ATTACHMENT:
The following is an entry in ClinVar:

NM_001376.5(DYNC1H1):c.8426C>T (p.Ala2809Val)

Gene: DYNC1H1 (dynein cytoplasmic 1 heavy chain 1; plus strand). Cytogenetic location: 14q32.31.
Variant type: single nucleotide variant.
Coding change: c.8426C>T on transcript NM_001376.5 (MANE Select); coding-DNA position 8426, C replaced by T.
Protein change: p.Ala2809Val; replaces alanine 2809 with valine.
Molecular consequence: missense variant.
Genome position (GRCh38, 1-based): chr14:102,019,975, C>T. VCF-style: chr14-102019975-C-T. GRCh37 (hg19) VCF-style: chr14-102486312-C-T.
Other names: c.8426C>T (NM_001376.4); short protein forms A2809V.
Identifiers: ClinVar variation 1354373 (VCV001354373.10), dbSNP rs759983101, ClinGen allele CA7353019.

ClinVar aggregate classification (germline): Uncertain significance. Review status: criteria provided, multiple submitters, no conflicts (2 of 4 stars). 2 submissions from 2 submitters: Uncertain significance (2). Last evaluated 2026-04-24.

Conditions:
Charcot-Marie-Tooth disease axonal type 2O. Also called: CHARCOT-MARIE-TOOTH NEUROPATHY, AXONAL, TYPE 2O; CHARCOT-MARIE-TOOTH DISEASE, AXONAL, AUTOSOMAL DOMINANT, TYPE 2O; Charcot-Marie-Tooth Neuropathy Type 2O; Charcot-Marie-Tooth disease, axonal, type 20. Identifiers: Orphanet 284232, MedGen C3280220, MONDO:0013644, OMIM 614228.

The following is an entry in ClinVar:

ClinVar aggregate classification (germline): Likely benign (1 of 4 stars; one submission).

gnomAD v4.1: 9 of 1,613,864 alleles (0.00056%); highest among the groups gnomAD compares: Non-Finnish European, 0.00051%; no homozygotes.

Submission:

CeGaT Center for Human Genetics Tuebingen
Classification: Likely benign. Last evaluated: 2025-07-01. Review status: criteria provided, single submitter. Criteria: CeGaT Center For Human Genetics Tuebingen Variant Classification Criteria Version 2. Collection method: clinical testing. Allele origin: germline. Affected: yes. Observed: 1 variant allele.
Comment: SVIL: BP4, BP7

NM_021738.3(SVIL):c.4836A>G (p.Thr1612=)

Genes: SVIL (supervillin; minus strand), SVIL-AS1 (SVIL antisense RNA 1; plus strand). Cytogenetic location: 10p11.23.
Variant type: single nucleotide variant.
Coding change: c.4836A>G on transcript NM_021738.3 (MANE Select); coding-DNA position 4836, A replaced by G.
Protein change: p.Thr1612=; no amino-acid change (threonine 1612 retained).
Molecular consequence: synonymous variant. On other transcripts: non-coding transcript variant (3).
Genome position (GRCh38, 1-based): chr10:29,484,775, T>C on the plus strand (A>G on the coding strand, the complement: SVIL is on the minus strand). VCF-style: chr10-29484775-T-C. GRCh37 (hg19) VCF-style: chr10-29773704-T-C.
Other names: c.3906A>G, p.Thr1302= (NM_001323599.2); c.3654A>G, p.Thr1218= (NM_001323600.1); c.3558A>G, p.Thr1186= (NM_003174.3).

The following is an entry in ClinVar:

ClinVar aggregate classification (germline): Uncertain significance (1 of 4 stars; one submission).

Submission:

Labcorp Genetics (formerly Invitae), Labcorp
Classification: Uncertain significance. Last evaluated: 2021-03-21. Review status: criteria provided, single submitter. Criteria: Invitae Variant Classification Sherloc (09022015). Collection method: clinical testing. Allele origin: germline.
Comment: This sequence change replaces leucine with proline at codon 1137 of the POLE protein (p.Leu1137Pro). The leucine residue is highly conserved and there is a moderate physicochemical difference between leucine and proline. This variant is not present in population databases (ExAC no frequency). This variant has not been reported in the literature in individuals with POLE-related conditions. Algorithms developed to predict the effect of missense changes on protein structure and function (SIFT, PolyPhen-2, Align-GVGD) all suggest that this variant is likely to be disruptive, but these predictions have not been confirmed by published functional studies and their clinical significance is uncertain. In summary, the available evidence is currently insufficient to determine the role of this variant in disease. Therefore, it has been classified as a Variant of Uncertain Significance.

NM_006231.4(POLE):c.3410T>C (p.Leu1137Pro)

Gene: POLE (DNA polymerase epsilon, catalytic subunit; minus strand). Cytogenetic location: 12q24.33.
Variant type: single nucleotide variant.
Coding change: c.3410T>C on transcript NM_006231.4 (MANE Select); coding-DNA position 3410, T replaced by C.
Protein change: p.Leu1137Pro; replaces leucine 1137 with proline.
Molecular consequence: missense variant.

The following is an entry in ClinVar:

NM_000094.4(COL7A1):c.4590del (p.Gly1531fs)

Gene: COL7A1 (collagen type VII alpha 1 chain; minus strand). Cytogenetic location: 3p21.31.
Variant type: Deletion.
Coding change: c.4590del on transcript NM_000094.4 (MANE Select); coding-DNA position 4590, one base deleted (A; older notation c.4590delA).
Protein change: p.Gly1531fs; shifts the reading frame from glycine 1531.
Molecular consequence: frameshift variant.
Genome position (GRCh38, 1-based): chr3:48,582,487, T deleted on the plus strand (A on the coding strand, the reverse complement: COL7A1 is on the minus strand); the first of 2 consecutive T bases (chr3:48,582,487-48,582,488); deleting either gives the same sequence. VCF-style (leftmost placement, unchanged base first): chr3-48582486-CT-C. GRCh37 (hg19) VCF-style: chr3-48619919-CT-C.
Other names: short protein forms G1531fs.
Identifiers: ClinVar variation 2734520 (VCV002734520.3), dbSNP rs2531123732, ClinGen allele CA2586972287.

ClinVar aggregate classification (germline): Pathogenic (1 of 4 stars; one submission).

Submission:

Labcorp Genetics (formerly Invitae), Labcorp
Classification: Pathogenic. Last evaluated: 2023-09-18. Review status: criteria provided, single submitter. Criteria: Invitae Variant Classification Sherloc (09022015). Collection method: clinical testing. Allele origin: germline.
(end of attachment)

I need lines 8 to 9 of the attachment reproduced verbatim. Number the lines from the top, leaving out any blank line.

Genome position (GRCh38, 1-based): chr14:102,019,975, C>T. VCF-style: chr14-102019975-C-T. GRCh37 (hg19) VCF-style: chr14-102486312-C-T.
Other names: c.8426C>T (NM_001376.4); short protein forms A2809V.